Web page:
Some 2,500 Irish soldiers served in US and other armies in Vietnam between 1959 and 1975. The project is being led by the Irish Vietnam Veterans Memorial Project in conjunction with the
An estimated 30 Irishmen, serving with US forces, were killed in Vietnam war.
Over 200,000 men from the island of Ireland served in the British military during the First World War. Around 35,000 lost their lives. Those who returned found that commemoration of their service was controversial in a way that it was not in Britain.
A total of 206,000 Irishmen served in the British forces during the war. Of these, 58,000 were already enlisted in the British Regular Army or Navy before the war broke out, including: 21,000 serving regular soldiers, 18,000 reservists, 12,000 in the Special Reserve, 5,000 Naval ratings and 2,000 officers.
After the outbreak of the First World War, men flocked to recruiting stations in Ireland. Their motivations were often the same as those who joined up in England, Scotland and Wales: a sense of duty, the belief that the war was a just cause, a desire for adventure, the bonds of friendship and economic reasons.
During World War II, Ireland was now officially neutral and independent from the UK. However, over 80,000 Irish-born men and women (north and south) joined the British armed forces, with between 5,000 and 10,000 being killed during the conflict.
In the course of the war, an estimated 70,000 citizens of neutral Ireland served as volunteers in the British Armed Forces (and another estimated 50,000 from Northern Ireland, and this figure does not include Irish people who were resident in Britain before the war (though many used aliases).
The Irish would remain neutral throughout the war but were universally viewed as far more sympathetic and helpful to the Allies than the Axis. Despite their formal neutrality, the Irish experienced a number of aerial bomb attacks from German planes in 1940 and 1941.
The policy of Irish neutrality during World War II was adopted by the Oireachtas at the instigation of the Taoiseach Éamon de Valera upon the outbreak of World War II in Europe.
Ireland did not join the war, but declared neutrality. Indeed the world war, in Ireland, was not referred to as a war at all, but as 'The Emergency'. In staying neutral, despite British and latterly American pleas to join the war, Ireland, under Eamon de Valera, successfully asserted the independence of the new state.
Fought between 1919 and 1921, this was a guerrilla and sectarian conflict involving Irish republicans, Ulster loyalists and British government forces.
The reasons for Irish neutrality during the Second World War are widely accepted: that any attempt to take an overtly pro-British line might have resulted in a replay of the Civil War; that Southern Ireland could make little material contribution to the Allied effort, while engagement without adequate defence would ...
Sadly, many of the Irishmen and their fellow soldiers killed at Gallipoli during WWI now lie in unmarked graves. On Anzac Day (April 25), Ireland remembers theestimated 4,000 Irishmen who lost their lives at Gallipoli, and during World War I, while fighting alongside the Allied Forces.
It's known that 29 Irish people – 28 men and one woman – lost their lives in the war, including some serving with the Australian armed forces. Michael, now 69, tells me: "In the cavalry and tanks regiments, at least 75pc were Irish in some way."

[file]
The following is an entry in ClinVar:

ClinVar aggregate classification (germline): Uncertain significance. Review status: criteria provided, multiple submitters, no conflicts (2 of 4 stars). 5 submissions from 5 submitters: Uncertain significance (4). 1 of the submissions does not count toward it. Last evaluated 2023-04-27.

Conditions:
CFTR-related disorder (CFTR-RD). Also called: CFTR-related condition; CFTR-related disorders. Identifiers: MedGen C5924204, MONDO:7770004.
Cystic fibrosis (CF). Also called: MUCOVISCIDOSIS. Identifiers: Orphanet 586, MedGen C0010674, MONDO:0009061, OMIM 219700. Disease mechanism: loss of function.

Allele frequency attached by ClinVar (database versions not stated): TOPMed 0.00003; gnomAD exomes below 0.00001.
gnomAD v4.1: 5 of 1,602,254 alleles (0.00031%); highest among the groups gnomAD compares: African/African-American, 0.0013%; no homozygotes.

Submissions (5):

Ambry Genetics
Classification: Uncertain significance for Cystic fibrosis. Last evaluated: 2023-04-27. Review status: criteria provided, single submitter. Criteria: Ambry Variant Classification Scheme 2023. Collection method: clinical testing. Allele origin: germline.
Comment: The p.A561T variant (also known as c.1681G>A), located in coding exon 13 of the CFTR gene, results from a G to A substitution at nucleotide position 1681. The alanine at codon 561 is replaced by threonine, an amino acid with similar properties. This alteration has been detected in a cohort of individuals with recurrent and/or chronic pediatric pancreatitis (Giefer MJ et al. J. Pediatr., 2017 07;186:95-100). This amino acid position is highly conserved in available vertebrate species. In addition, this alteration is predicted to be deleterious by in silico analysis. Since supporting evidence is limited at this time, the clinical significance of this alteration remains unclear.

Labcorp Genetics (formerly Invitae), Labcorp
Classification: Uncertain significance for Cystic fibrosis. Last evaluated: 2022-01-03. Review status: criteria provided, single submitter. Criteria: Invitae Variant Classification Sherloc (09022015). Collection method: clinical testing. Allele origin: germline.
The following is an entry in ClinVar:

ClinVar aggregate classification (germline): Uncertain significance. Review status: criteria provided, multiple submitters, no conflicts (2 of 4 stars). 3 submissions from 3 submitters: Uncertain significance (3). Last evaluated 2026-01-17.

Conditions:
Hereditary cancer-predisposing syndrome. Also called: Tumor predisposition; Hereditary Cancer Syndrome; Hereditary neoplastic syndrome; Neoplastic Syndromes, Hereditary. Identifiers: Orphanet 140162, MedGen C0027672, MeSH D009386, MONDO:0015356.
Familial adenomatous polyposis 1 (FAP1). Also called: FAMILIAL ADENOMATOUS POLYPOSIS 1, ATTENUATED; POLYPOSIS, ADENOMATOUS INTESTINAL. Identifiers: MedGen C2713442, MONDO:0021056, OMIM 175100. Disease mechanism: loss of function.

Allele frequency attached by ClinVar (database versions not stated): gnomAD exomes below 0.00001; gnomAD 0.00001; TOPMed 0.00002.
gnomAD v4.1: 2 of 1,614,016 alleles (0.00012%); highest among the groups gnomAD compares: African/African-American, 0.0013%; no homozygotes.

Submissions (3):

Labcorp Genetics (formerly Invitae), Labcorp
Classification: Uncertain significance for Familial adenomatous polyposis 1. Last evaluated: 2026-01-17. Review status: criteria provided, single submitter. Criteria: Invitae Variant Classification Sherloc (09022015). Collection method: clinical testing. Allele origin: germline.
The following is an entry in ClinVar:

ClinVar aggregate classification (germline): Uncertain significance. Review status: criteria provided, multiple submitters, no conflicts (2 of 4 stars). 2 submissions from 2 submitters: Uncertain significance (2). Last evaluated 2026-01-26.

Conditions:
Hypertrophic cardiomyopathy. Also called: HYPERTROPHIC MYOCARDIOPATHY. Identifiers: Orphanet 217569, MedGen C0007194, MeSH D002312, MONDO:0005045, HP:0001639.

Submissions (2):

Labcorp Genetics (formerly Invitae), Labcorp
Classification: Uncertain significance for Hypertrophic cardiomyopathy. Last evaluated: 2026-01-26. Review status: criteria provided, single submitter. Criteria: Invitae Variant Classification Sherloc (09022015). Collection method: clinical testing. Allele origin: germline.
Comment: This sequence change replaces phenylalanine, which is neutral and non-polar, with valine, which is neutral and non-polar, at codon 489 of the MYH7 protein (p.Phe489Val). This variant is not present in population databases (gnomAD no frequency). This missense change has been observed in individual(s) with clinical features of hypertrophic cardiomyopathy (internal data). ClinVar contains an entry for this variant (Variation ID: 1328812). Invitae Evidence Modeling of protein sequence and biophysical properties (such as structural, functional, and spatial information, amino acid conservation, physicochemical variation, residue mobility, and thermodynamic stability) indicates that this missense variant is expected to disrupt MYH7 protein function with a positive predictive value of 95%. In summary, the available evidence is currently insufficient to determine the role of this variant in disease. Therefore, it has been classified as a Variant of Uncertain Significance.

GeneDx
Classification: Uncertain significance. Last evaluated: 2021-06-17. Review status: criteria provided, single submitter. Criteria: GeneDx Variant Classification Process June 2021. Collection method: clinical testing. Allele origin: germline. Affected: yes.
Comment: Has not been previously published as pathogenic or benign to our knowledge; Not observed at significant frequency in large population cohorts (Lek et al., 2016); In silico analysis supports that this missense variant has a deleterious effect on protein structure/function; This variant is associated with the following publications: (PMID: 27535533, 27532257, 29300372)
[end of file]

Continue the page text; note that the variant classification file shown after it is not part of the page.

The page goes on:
At the end of December 1944, figures for the three services were provided which concluded that 37,440 men and 4,510 women born in the Twenty-Six Counties were in the armed forces, the figures for Northern Ireland were 37, 579 and 3,081 respectively. During 1945 the figures for the South were increased to 50,000.
To date, Ireland has not sought to join as a full NATO member due to its traditional policy of military neutrality, although there is an ongoing debate on whether they will join in the future after Russia's invasion of Ukraine in 2022.
The foreign relations of Ireland are substantially influenced by its membership of the European Union, although bilateral relations with the United States and United Kingdom are also important to the state. It is one of the group of smaller nations in the EU and has traditionally followed a non-aligned foreign policy.
Between ancient history and the famous country, the name Ireland originates from the old Irish word Eire for “land of abundance” and “fertile land”. The word has also been derived from the Goddess Eriu who was a heroic figure and queen in Irish mythology.
In the 19th and 20th centuries, the term "Black Irish" referred to Irish people with black hair and dark features who were considered to be descended from Spanish sailors as depicted in Black Irish (folklore).
During World War II Scotland suffered some 34,000 combat deaths, and approximately 6,000 civilians were killed, many in air attacks on Clydeside.
Prepared to defend their country to the last, Edinburgh and its patriotic citizens rallied to support the Allied efforts as the Scottish Command Headquarters during the war.
Who can join the UK armed forces? Nationality and residence requirements. People applying to join the UK's armed forces must be either a British or Commonwealth citizen or from the Republic of Ireland (either as a sole or dual national). Gurkhas serve under special and unique arrangements.
Despite its neutrality, Ireland experienced several bombing raids: 26 August 1940: Five German bombs were dropped on County Wexford in a daylight raid. One bomb hit the Shelbourne Co-operative Creamery in Campile killing three people. In 1943, the German government paid £9000 in compensation.